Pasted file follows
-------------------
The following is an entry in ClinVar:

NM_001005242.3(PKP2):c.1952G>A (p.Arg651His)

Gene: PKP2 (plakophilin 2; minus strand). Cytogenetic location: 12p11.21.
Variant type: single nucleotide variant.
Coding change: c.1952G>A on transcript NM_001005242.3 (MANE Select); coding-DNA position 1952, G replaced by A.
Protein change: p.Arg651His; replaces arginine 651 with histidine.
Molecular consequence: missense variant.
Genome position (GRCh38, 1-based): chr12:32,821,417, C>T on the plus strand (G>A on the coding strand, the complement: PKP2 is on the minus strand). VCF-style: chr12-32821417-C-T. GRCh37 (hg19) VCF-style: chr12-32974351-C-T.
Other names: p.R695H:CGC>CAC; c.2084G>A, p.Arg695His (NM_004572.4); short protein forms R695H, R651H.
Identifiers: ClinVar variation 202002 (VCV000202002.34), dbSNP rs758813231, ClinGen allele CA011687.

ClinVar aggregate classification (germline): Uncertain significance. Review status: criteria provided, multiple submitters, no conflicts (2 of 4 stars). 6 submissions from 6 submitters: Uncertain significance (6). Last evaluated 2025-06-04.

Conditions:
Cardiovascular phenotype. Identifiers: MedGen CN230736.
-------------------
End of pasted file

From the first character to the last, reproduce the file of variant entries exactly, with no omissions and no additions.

The following is an entry in ClinVar:

NM_001005242.3(PKP2):c.1952G>A (p.Arg651His)

Gene: PKP2 (plakophilin 2; minus strand). Cytogenetic location: 12p11.21.
Variant type: single nucleotide variant.
Coding change: c.1952G>A on transcript NM_001005242.3 (MANE Select); coding-DNA position 1952, G replaced by A.
Protein change: p.Arg651His; replaces arginine 651 with histidine.
Molecular consequence: missense variant.
Genome position (GRCh38, 1-based): chr12:32,821,417, C>T on the plus strand (G>A on the coding strand, the complement: PKP2 is on the minus strand). VCF-style: chr12-32821417-C-T. GRCh37 (hg19) VCF-style: chr12-32974351-C-T.
Other names: p.R695H:CGC>CAC; c.2084G>A, p.Arg695His (NM_004572.4); short protein forms R695H, R651H.
Identifiers: ClinVar variation 202002 (VCV000202002.34), dbSNP rs758813231, ClinGen allele CA011687.

ClinVar aggregate classification (germline): Uncertain significance. Review status: criteria provided, multiple submitters, no conflicts (2 of 4 stars). 6 submissions from 6 submitters: Uncertain significance (6). Last evaluated 2025-06-04.

Conditions:
Cardiovascular phenotype. Identifiers: MedGen CN230736.